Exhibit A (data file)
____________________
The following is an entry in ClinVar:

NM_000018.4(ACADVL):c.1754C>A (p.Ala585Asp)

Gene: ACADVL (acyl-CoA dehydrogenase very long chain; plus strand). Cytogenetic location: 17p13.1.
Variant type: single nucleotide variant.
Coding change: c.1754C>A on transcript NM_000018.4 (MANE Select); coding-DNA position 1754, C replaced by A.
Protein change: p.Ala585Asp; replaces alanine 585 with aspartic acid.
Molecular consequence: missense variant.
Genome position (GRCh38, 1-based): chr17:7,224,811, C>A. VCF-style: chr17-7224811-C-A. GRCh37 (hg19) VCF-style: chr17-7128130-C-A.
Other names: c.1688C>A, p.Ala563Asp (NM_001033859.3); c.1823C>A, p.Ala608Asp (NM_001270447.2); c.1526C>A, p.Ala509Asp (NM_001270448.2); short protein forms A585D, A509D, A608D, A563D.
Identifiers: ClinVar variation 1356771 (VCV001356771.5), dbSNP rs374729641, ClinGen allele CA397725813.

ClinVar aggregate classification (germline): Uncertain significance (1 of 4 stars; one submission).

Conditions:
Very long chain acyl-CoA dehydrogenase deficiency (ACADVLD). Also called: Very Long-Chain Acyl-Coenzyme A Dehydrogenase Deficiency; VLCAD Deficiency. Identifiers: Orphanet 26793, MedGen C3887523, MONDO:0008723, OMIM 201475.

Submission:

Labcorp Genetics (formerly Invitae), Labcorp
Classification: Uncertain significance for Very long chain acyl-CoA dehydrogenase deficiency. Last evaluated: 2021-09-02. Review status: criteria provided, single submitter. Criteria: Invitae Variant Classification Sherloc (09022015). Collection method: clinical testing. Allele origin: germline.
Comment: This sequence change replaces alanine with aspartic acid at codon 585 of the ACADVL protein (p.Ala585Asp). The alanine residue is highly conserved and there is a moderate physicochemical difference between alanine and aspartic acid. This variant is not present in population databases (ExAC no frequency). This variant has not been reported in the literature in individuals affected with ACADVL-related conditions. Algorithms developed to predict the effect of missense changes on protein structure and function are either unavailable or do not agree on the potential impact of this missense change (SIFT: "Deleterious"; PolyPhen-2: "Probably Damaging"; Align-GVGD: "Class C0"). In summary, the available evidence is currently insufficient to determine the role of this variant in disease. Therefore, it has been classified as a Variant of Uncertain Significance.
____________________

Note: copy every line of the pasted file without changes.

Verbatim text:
The following is an entry in ClinVar:

NM_000018.4(ACADVL):c.1754C>A (p.Ala585Asp)

Gene: ACADVL (acyl-CoA dehydrogenase very long chain; plus strand). Cytogenetic location: 17p13.1.
Variant type: single nucleotide variant.
Coding change: c.1754C>A on transcript NM_000018.4 (MANE Select); coding-DNA position 1754, C replaced by A.
Protein change: p.Ala585Asp; replaces alanine 585 with aspartic acid.
Molecular consequence: missense variant.
Genome position (GRCh38, 1-based): chr17:7,224,811, C>A. VCF-style: chr17-7224811-C-A. GRCh37 (hg19) VCF-style: chr17-7128130-C-A.
Other names: c.1688C>A, p.Ala563Asp (NM_001033859.3); c.1823C>A, p.Ala608Asp (NM_001270447.2); c.1526C>A, p.Ala509Asp (NM_001270448.2); short protein forms A585D, A509D, A608D, A563D.
Identifiers: ClinVar variation 1356771 (VCV001356771.5), dbSNP rs374729641, ClinGen allele CA397725813.

ClinVar aggregate classification (germline): Uncertain significance (1 of 4 stars; one submission).

Conditions:
Very long chain acyl-CoA dehydrogenase deficiency (ACADVLD). Also called: Very Long-Chain Acyl-Coenzyme A Dehydrogenase Deficiency; VLCAD Deficiency. Identifiers: Orphanet 26793, MedGen C3887523, MONDO:0008723, OMIM 201475.

Submission:

Labcorp Genetics (formerly Invitae), Labcorp
Classification: Uncertain significance for Very long chain acyl-CoA dehydrogenase deficiency. Last evaluated: 2021-09-02. Review status: criteria provided, single submitter. Criteria: Invitae Variant Classification Sherloc (09022015). Collection method: clinical testing. Allele origin: germline.
Comment: This sequence change replaces alanine with aspartic acid at codon 585 of the ACADVL protein (p.Ala585Asp). The alanine residue is highly conserved and there is a moderate physicochemical difference between alanine and aspartic acid. This variant is not present in population databases (ExAC no frequency). This variant has not been reported in the literature in individuals affected with ACADVL-related conditions. Algorithms developed to predict the effect of missense changes on protein structure and function are either unavailable or do not agree on the potential impact of this missense change (SIFT: "Deleterious"; PolyPhen-2: "Probably Damaging"; Align-GVGD: "Class C0"). In summary, the available evidence is currently insufficient to determine the role of this variant in disease. Therefore, it has been classified as a Variant of Uncertain Significance.